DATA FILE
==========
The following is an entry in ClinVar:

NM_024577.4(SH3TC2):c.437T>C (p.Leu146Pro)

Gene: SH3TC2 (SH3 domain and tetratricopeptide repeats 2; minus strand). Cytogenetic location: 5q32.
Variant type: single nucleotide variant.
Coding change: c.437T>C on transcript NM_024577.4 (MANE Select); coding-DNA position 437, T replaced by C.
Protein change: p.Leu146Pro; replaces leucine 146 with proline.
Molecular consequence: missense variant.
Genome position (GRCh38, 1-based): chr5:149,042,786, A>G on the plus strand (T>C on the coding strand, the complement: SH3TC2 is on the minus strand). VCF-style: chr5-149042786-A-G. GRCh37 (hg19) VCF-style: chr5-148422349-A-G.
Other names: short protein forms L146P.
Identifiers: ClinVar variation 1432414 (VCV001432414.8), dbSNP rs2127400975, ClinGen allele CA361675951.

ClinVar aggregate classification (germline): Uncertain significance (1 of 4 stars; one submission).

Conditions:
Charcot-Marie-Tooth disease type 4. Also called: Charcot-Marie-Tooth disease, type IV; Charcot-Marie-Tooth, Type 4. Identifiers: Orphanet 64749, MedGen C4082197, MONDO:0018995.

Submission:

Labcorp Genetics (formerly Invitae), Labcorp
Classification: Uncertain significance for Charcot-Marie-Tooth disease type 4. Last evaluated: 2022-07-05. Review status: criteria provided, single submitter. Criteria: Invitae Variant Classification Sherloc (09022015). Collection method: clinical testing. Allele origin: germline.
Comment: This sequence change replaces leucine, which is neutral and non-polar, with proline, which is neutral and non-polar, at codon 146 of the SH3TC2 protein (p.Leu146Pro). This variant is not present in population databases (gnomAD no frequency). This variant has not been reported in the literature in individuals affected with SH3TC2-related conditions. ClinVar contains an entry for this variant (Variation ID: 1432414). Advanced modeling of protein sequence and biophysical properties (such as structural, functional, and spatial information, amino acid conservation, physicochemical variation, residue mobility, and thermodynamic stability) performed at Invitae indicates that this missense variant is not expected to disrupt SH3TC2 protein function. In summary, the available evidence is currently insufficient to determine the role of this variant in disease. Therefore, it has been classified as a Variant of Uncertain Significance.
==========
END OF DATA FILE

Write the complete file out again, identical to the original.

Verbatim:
The following is an entry in ClinVar:

NM_024577.4(SH3TC2):c.437T>C (p.Leu146Pro)

Gene: SH3TC2 (SH3 domain and tetratricopeptide repeats 2; minus strand). Cytogenetic location: 5q32.
Variant type: single nucleotide variant.
Coding change: c.437T>C on transcript NM_024577.4 (MANE Select); coding-DNA position 437, T replaced by C.
Protein change: p.Leu146Pro; replaces leucine 146 with proline.
Molecular consequence: missense variant.
Genome position (GRCh38, 1-based): chr5:149,042,786, A>G on the plus strand (T>C on the coding strand, the complement: SH3TC2 is on the minus strand). VCF-style: chr5-149042786-A-G. GRCh37 (hg19) VCF-style: chr5-148422349-A-G.
Other names: short protein forms L146P.
Identifiers: ClinVar variation 1432414 (VCV001432414.8), dbSNP rs2127400975, ClinGen allele CA361675951.

ClinVar aggregate classification (germline): Uncertain significance (1 of 4 stars; one submission).

Conditions:
Charcot-Marie-Tooth disease type 4. Also called: Charcot-Marie-Tooth disease, type IV; Charcot-Marie-Tooth, Type 4. Identifiers: Orphanet 64749, MedGen C4082197, MONDO:0018995.

Submission:

Labcorp Genetics (formerly Invitae), Labcorp
Classification: Uncertain significance for Charcot-Marie-Tooth disease type 4. Last evaluated: 2022-07-05. Review status: criteria provided, single submitter. Criteria: Invitae Variant Classification Sherloc (09022015). Collection method: clinical testing. Allele origin: germline.
Comment: This sequence change replaces leucine, which is neutral and non-polar, with proline, which is neutral and non-polar, at codon 146 of the SH3TC2 protein (p.Leu146Pro). This variant is not present in population databases (gnomAD no frequency). This variant has not been reported in the literature in individuals affected with SH3TC2-related conditions. ClinVar contains an entry for this variant (Variation ID: 1432414). Advanced modeling of protein sequence and biophysical properties (such as structural, functional, and spatial information, amino acid conservation, physicochemical variation, residue mobility, and thermodynamic stability) performed at Invitae indicates that this missense variant is not expected to disrupt SH3TC2 protein function. In summary, the available evidence is currently insufficient to determine the role of this variant in disease. Therefore, it has been classified as a Variant of Uncertain Significance.